(19-11-2016 02:06 AM)RocketSurgeon76 Wrote:  *sigh*

I'm just going to point out that you seem to have forgotten that I very recently wrote about all the major discoveries made, in my field alone, by Christians who are evolutionary biologists. My own wife is both of those things. It's a little strange for me to hear you say it is an atheism thing. It's not. It's a reality thing; atheists simply don't have a precursor ideology that precludes us from accepting reality, as it is presently understood by the competition method.

I have asked numerous Creationists on here, "Why is it that there are Christians at the top echelons of evolutionary biology, astrophysics, et cetera, but zero atheists who are Creationists? Why would Hindu evolutionary biologists, Christian ones, and atheists (not to mention scientists from conflicting nationalist loyalties) all come to the same conclusions if there is not a good reason to accept this information as well-founded and/or demonstrably true?"

That is the "competition" element I was discussing, before. Science proves nothing. It only falsifies. It requires falsifiability, and anyone can do it.

Sagan made many excellent points about the problems with the "white tower academic" (not his words) aspect of much of the scientific community, and became famous by emphasizing that anyone who can learn sports statistics or the stock market could learn this. They are encouraged to do so (at least, ideally). They are encouraged to be skeptical and challenge all assumptions, and to learn any aspect of it for themselves, if they wish. The dangers of the populace being uneducated about science was a warning, by Sagan, not of people blindly accepting it as true, but about people not learning it at all.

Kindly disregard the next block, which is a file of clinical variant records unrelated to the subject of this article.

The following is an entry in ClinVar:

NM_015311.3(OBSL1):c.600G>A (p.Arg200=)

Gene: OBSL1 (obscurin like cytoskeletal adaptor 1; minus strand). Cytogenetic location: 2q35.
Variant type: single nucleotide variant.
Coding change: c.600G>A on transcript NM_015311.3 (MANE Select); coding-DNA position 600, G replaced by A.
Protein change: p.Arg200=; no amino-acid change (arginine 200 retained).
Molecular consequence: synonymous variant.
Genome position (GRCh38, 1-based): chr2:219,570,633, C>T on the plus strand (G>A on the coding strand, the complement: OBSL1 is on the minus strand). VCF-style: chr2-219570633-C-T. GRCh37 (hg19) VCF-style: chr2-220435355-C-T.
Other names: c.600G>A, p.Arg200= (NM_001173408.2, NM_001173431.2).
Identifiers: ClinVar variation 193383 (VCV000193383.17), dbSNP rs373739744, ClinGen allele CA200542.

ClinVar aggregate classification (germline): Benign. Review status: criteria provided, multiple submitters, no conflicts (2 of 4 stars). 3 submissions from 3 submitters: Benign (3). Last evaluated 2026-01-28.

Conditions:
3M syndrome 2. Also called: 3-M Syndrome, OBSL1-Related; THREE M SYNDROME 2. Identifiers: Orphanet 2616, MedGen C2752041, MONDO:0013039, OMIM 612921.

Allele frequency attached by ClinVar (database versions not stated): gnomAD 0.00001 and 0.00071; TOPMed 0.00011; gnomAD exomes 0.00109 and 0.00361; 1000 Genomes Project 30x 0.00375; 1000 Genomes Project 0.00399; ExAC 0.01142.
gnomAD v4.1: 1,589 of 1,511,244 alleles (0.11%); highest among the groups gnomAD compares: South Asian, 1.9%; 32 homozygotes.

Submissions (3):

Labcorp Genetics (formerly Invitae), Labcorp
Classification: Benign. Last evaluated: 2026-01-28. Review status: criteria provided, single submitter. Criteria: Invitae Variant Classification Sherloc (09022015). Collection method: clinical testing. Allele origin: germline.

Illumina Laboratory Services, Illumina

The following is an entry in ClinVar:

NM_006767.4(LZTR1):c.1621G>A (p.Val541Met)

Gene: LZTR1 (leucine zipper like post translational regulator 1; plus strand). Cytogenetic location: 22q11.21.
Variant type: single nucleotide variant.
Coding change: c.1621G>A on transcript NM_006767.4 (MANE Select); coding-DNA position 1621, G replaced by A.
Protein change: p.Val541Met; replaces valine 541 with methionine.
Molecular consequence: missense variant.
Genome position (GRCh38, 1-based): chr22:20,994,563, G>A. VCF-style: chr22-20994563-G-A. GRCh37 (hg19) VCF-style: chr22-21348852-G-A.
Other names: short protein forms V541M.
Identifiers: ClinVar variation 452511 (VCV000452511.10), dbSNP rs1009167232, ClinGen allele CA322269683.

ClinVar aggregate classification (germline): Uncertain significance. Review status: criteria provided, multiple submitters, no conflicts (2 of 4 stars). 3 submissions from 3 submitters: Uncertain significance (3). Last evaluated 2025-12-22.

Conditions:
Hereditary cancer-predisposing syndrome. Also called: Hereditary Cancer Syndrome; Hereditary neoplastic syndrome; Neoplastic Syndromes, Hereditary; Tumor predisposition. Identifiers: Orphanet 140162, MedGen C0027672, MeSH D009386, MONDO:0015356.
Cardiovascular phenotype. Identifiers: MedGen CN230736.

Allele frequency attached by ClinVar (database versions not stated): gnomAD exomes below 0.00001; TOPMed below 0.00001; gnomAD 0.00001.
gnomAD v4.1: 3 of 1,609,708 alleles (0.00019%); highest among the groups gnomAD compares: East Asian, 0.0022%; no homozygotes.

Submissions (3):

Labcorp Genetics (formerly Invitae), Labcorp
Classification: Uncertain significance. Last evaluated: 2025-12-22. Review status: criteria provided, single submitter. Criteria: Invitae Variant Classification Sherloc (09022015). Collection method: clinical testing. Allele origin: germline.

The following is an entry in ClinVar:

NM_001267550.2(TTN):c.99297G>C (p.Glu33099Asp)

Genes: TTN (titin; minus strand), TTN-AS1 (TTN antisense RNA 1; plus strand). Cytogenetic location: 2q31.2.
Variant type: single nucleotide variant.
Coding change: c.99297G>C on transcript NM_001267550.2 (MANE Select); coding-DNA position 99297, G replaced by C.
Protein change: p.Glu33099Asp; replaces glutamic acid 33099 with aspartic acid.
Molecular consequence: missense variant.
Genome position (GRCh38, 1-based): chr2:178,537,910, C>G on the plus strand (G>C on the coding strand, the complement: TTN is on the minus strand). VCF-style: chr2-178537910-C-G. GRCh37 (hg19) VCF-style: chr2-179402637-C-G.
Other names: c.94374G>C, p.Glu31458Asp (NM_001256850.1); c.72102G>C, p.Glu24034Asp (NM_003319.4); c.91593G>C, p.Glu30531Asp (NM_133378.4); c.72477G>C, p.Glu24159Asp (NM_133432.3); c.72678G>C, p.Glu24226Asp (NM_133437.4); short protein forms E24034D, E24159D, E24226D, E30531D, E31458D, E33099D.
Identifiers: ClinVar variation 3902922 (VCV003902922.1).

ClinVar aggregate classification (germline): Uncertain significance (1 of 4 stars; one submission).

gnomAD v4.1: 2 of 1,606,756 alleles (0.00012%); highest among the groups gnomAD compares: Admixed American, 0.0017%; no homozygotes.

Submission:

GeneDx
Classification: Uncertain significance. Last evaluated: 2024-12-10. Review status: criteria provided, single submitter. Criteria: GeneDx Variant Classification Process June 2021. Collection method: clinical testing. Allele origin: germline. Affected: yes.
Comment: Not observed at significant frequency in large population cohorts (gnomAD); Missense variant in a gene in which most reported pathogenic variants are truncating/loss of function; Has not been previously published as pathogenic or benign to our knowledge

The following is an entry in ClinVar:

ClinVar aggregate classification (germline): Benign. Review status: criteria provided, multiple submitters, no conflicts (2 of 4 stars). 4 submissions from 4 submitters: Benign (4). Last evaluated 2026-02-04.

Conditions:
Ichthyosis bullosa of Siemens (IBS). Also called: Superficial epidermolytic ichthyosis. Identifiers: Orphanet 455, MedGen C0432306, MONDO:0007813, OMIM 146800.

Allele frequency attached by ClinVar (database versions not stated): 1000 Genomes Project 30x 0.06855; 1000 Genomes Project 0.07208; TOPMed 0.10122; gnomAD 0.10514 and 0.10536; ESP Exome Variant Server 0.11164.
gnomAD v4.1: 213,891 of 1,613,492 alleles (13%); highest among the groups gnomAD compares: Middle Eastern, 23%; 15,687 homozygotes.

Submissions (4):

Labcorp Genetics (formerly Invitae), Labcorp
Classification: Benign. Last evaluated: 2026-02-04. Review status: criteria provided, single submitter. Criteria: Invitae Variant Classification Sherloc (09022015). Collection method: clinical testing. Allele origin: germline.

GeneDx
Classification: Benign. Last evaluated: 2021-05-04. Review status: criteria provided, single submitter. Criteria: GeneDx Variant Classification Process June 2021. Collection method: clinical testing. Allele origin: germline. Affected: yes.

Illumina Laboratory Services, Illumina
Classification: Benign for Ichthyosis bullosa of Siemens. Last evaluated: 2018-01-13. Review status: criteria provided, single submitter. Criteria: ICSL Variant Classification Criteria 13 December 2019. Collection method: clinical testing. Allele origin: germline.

As for the conspiracy theory horseshit about Dawkins never being a "thing" until the War on Terror started, I'd say that he has been "a thing" since 1976 (the year I was born), when he published The Selfish Gene. However, the main spokesman for science was Carl Sagan until his death in 1996. Various people stepped into that gap, and Dawkins managed to make a bit of a name for himself with his "I will not show deference to your superstitions any more" style.

Dawkins hasn't changed anything, as far as I am aware, other than to make a splash with the title of The God Delusion, which offended a great many people who don't like their ideas about invisible fire-breathing dragons in the garage (an analogy actually made by Carl Sagan, which I'm throwing in here to show you that Dawkins is hardly unique in his lampooning of religious nonsense) challenged.

In contrast to your point, Dawkins has been steadily writing popular books about science (and against Creationism) for decades:

The Selfish Gene 1976
The Extended Phenotype 1982
The Blind Watchmaker 1986
River Out of Eden 1995
Climbing Mount Improbable 1996
Unweaving the Rainbow 1998
A Devil's Chaplain 2003
The Ancestor's Tale 2004
The God Delusion 2006
The Greatest Show on Earth: The Evidence for Evolution 2009
The Magic of Reality: How We Know What's Really True 2011
An Appetite for Wonder: The Making of a Scientist 2013
Brief Candle in the Dark: My Life in Science 2015

I haven't read the last two, but I see that the most recent book appears to be a tribute to Sagan's swansong, The Demon-Haunted World: Science as a Candle in the Dark.

In any case, I'd like you to peruse that list of unceasing publication and tell me at what point Dawkins decided to distract us from the War on Terror by "spreading hatred and bigotry".

I'm not a big fan of his, but I don't think that's what he's doing at all. It's what I hear Christians (endlessly!!) saying that he's doing, but I would expect them to say that of anyone who challenged their cherished doctrine of the invisible dragon in the garage with such force and eloquence.

[Edited for Grammar.]

Okay firstly Dawkins isn't distracting us from the war on terror, more as in I would almost say silently justifying it by advocating a 'Muslims are the baddies' policy.

I'm lazy and I don't want to create an entire thread, but I will reply to you with what you wanted, though not by reading the books. (I will try and read the God Delusion later on)